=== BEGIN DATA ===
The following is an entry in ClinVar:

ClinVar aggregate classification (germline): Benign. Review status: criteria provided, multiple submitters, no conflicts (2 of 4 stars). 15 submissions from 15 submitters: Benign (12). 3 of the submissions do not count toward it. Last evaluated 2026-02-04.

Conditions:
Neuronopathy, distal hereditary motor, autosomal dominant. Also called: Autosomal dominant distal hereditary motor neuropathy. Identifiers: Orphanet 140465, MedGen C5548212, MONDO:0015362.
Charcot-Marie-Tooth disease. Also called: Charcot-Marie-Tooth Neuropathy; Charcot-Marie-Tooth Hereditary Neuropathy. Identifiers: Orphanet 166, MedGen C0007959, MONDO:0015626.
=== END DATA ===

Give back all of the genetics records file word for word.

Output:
The following is an entry in ClinVar:

ClinVar aggregate classification (germline): Benign. Review status: criteria provided, multiple submitters, no conflicts (2 of 4 stars). 15 submissions from 15 submitters: Benign (12). 3 of the submissions do not count toward it. Last evaluated 2026-02-04.

Conditions:
Neuronopathy, distal hereditary motor, autosomal dominant. Also called: Autosomal dominant distal hereditary motor neuropathy. Identifiers: Orphanet 140465, MedGen C5548212, MONDO:0015362.
Charcot-Marie-Tooth disease. Also called: Charcot-Marie-Tooth Neuropathy; Charcot-Marie-Tooth Hereditary Neuropathy. Identifiers: Orphanet 166, MedGen C0007959, MONDO:0015626.